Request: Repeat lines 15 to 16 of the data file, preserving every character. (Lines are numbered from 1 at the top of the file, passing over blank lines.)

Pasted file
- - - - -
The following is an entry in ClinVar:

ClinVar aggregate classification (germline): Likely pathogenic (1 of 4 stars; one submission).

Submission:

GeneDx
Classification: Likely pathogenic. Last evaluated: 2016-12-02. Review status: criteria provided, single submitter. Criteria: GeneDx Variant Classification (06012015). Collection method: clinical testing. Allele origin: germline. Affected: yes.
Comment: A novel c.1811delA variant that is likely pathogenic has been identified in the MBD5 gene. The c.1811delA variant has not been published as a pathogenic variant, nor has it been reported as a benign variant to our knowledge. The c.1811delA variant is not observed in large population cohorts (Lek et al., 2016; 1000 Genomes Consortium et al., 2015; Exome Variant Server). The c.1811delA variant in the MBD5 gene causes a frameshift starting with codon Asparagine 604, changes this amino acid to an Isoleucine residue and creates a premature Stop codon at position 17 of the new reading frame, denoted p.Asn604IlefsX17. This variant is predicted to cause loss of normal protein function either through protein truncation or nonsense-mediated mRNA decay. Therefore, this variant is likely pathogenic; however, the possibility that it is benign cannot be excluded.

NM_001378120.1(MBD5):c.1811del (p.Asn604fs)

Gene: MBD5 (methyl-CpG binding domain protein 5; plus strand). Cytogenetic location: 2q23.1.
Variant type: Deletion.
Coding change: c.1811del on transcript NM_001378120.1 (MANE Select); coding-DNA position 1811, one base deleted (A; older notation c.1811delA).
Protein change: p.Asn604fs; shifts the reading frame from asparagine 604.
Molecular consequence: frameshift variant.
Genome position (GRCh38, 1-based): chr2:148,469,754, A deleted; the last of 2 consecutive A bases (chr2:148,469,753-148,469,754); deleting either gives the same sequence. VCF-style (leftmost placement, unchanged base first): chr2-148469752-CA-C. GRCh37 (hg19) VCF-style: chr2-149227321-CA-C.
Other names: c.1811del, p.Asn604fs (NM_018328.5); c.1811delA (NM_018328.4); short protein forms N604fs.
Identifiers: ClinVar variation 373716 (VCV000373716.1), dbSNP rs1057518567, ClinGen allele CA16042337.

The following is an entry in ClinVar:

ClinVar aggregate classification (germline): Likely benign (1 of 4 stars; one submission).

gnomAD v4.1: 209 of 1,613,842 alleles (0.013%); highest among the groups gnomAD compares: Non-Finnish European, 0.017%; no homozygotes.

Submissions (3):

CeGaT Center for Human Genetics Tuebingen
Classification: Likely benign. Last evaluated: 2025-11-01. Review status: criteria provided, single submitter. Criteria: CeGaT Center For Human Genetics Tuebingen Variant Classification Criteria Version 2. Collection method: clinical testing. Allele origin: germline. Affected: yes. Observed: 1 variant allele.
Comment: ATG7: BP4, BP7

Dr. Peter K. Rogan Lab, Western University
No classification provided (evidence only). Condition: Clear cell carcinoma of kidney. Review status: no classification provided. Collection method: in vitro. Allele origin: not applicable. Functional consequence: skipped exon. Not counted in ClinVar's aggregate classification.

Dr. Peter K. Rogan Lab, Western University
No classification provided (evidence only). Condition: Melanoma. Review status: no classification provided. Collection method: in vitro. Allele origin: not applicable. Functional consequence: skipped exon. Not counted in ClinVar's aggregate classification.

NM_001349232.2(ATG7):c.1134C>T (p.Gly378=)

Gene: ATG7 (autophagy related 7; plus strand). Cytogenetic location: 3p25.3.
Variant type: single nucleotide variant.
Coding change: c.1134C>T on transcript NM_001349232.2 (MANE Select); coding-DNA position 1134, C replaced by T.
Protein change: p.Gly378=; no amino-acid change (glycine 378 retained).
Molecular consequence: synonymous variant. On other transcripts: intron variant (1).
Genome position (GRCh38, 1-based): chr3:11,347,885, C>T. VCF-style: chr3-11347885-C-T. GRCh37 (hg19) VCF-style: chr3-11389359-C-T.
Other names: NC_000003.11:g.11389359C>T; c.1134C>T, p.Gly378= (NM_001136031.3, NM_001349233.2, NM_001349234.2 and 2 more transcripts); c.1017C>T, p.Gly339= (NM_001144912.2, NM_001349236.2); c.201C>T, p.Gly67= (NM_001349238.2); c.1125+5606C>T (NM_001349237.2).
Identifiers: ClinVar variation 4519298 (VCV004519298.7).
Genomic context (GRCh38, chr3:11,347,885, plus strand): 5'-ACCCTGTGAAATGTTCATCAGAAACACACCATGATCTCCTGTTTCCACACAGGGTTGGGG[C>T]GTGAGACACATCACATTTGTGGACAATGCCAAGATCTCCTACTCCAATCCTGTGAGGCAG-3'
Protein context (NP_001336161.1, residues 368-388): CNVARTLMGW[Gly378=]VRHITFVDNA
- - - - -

Identifiers: ClinVar variation 373716 (VCV000373716.1), dbSNP rs1057518567, ClinGen allele CA16042337.

The following is an entry in ClinVar: